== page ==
When I was young I thought Luckenbill was an odd name, and that if sounds had looks then Luckenbill would be sort of homely. I was glad I was a Fitzgerald. Eventually -- it being the name of my maternal forebears -- I came to think of Luckenbill as a handsome name. In Indiana last week I met a second cousin, David Luckenbill, who has tracked our Luckenbill line back to a Johan Eckel Luckenbill, a German from very near the Swiss border, who sailed out of Rotterdam on the Thistle of Glasgow, arriving in Philadelphia on August 29, 1730. (There are variations in the spelling of all three of Johan Eckel Luckenbill's names, depending presumably on who did the various transcriptions of the Thistle of Glasgow's passenger list.)
That Johan Luckenbill begat an Abraham and Abraham begat another Johan and this Johan begat yet another Johan and this Johan begat my great-great-grandfather Mathew, whose grave I visited last Thursday.
Another of Mathew Luckenbill's great-great-grandsons (via Mathew's son Ray and then Ray's son, Rex) is named Ted. He was born about five months before me. In the late fifties Ted Luckenbill was a basketball star at Elkhart Central High School in Elkhart, Indiana; if I remember correctly he led his team to the Indiana state finals. After a college career at the University of Houston, he was drafted by the Philadelphia Warriors and has gone down in sports history as a teammate of Wilt Chamberlain when, on March 2, 1962, the latter scored 100 points in a game against the Knicks.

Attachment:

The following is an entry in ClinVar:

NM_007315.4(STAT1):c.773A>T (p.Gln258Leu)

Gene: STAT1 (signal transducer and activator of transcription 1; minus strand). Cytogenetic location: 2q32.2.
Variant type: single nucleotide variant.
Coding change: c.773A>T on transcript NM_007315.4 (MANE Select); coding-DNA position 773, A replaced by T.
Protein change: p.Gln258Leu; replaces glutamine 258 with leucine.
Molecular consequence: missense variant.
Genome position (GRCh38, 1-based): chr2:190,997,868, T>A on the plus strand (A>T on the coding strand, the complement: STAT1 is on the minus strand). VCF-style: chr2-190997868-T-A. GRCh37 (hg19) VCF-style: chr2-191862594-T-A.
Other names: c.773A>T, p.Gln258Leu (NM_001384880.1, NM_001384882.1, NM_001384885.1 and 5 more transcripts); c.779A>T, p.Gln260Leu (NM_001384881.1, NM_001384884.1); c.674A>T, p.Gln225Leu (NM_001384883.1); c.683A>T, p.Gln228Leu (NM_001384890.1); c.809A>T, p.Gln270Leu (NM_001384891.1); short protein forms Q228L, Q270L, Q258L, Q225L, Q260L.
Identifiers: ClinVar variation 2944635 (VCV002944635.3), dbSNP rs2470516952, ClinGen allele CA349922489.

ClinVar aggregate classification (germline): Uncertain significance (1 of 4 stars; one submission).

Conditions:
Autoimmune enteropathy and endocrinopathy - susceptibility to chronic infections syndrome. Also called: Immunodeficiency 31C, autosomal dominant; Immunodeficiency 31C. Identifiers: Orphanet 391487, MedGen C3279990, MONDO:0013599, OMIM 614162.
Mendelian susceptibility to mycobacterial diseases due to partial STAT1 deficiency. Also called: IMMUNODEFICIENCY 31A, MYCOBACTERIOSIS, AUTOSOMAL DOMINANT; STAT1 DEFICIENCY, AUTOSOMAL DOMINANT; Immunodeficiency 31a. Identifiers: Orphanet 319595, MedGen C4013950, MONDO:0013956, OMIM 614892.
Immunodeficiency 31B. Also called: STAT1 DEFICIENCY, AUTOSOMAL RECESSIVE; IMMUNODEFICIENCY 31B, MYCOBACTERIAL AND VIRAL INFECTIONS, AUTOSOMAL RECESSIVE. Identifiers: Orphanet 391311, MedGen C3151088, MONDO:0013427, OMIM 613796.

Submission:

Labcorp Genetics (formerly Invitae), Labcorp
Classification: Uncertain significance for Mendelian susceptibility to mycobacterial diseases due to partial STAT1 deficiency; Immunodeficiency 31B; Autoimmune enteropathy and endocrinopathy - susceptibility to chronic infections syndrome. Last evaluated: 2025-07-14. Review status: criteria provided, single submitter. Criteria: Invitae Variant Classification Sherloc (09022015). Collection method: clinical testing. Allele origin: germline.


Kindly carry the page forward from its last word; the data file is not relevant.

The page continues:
Here's the last moment's play-by-play of that game: With just under a minute to play Chamberlain had 98 points. He took a pass from Guy Rodgers. The Knicks, loathe to go down in history as the team that gave up 100 points to a single player, quintuple-teamed him. Chamberlain still got a shot off but missed. Ted Luckenbill pulled down the rebound and passed the ball to Chamberlain. Again Chamberlain shot and missed. Ted Luckenbill grabbed the rebound of this miss; this time he passed to his fellow forward Joe Ruklick. Ruklick forewent an easy layup and alley-ooped the ball toward Chamberlain. With 46 seconds to go, Wilt slam-dunked it.
There's your hundred points -- thanks to Ted Luckenbill's assist to Joe Ruklick who got the assist for the record books.